Rackham’s research suggests decision makers will respond favourably to a salesperson who uncovers implications. In essence, we are helping them see beyond the now and into the better future. But there is a negative side. Sellers who raise too many implications can make the buyer feel negative and depressed. If we make problems greater, we need to give a way out and that’s the fourth element of SPIN: Need-Payoff.

Need-Payoff. With implication things are a bit open ended. On the other hand explicit needs are more defined. “We need a faster system”, “We must have back-up capability”. These are explicit needs and point us, the seller, and the buyer in the same direction to problem resolution and sale. It’s in this area Rackham suggests that a great salesperson excels. When they hear implied needs they take notice and make the intangible tangible. They turn implied into explicit.

Basically, need-payoff questions build up the value or usefulness of the solution. Need-payoff questions focus the buyer on problems and solutions not problems and difficulties. Good need questions induce the buyer into personalising the benefits of the solution and with personalisation comes adoption. By asking the buyer to verbalise their thoughts we are effectively placing them as the “expert”…and everyone likes being considered an expert! This again, covertly moves the buyer to a positive decision, after all it was their idea – wasn’t it?

Rackham reminds us however, that for large sales many discussions on the viability of our product or service takes place without us being there. By focussing on needs when present, we align discussion to the buyer’s lens – their needs and their business – rather than to our product which perpetuates the need when we are not present.

Stage 3: Demonstrating capability.

In many sales transactions capability is demonstrated by informing the buyer of the features and advantages of the product or service. Better however – according to Rackham – to focus on benefits. So what is the difference? Features describe facts, data and product characteristics. They are merely statements, maybe of use in a small sale but effectively neutral in larger sales. Advantages show how products or services (or their features) can help the customer. These bring some positivity — but more so in small sales than larger. Benefits however, show how products or services meet explicit needs as expressed by the customer.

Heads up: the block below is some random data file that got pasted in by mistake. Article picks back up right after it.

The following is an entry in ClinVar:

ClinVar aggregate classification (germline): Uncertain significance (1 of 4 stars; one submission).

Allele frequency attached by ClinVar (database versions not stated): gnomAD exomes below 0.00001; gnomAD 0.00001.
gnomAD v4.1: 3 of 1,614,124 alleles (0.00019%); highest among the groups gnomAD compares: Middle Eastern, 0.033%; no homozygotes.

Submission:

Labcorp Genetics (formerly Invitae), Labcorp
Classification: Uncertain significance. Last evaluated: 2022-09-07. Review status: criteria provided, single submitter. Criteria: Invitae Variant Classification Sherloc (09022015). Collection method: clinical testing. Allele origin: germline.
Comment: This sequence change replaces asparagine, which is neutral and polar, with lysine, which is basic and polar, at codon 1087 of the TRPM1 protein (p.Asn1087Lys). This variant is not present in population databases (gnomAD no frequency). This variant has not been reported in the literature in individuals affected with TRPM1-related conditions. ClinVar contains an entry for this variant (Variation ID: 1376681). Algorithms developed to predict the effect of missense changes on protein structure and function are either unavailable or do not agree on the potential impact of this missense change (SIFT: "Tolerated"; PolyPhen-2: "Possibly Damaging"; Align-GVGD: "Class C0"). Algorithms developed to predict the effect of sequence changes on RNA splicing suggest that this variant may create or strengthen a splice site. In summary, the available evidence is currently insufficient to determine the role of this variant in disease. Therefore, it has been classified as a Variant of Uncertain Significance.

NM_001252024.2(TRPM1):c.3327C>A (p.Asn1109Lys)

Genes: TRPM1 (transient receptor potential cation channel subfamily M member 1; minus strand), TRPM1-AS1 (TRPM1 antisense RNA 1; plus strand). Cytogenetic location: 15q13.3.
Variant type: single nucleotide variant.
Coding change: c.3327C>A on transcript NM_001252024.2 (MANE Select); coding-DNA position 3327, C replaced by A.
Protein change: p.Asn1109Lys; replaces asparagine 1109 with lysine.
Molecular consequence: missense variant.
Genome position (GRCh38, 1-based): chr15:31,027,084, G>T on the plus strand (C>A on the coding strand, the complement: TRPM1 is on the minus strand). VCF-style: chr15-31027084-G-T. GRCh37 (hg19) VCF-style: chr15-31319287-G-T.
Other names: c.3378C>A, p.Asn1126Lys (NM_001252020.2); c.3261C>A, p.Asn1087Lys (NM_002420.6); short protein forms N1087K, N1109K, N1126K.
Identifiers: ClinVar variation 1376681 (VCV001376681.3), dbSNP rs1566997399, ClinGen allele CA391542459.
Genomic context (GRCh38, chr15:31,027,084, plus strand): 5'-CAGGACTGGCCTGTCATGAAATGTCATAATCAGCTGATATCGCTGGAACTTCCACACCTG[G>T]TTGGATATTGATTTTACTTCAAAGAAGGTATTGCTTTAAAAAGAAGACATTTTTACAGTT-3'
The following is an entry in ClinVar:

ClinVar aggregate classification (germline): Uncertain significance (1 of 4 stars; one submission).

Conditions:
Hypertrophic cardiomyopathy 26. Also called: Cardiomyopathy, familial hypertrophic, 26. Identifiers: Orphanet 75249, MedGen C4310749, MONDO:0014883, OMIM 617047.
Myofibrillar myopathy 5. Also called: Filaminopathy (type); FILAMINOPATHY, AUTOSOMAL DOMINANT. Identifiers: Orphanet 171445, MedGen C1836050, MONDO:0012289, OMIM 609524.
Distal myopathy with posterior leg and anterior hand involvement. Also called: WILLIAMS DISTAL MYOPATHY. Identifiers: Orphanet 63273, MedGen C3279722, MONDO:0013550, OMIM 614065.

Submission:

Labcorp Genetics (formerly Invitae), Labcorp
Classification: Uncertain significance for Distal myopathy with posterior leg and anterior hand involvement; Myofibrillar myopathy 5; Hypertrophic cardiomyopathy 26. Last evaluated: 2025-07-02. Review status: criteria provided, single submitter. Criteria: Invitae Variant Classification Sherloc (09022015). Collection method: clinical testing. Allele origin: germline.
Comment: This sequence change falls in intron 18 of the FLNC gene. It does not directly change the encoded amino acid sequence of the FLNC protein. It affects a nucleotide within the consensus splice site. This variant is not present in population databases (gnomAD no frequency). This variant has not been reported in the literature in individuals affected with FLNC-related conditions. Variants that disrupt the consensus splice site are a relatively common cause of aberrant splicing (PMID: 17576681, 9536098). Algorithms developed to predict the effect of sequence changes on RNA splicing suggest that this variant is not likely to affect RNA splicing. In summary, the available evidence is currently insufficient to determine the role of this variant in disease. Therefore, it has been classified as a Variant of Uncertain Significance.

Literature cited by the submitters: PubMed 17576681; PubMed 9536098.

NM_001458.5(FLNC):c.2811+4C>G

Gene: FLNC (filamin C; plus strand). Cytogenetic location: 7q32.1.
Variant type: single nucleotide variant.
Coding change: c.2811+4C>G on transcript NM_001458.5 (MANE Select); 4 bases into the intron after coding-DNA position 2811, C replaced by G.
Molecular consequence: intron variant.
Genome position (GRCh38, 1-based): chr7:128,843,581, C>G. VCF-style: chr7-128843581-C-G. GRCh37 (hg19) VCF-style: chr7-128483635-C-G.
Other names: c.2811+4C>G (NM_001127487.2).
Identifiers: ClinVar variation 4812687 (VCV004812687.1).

A major barrier that may remain at this stage of the sales transaction are objections. If we do encounter them then we’ve performed poorly in the earlier stages. Rackham says, rather than skilling up on objection handling – which is a regular focus of other sales training programmes – we should focus on objection prevention. Back to Need-payoff questions. Most objections are to solutions which don’t fit needs. The cure is simple, don’t talk about solutions until enough questions have been asked on needs. If objections are with costs then again there is a weakness in needs alignment. If the solution fully addresses a need, and that need is critically perceived by the buyer, money will be lees of an issue.

So the crux of demonstrating capability is to ensure the buyer embraces the advantages and visualises their use within their organisation. Again its personalisation – putting your solution in the center of your buyer’s vision.

Stage 4: Obtaining Commitment.

The journey is nearly over. We have three more activities to carry out. The first is to check that we’ve covered key concerns. In larger sales both the product and customer needs are likely to be complex. As a result, there may be areas of confusion or doubt in the buyer’s mind as commitment nears. Successful sellers take the initiative and ask the buyer whether there are any further points that need to be addressed. If none, then purchase is one step closer.

The next step is to summarise the benefits. It’s unlikely that the buyer has a clear picture of everything that has been discussed. Successful salespeople pull the threads together by summarizing key points of the discussion before moving to commitment. Finally, we need to propose a commitment. Don’t ask for an order. That is not proposing a commitment. It’s not what successful sales people do.

Successful sales people advance a sale. As a result of the commitment the sale will move forward in some way. (Remember the multiple conversations?). The commitment is the highest realistic pledge they are able to give. Successful sellers don’t push beyond this point. If an order is the commitment – well done – however one step closer is better than nothing.

P.S. I need a business coach (willing to train [at my expense] the right individual with some get up and go / sales/ marketing prowess) to facilitate demand for my coaching business. If you, or someone you know, is interested, please click http://business-coaching.com/andy/ for more information

Book Summary of ‘The Relationship Edge’ by Jerry Acuff

The Relationship Edge is a reminder that business always has, and always will be, about building relationships.

In this summary, we’ll learn what a valuable business relationship actually is, and how you can go about building them.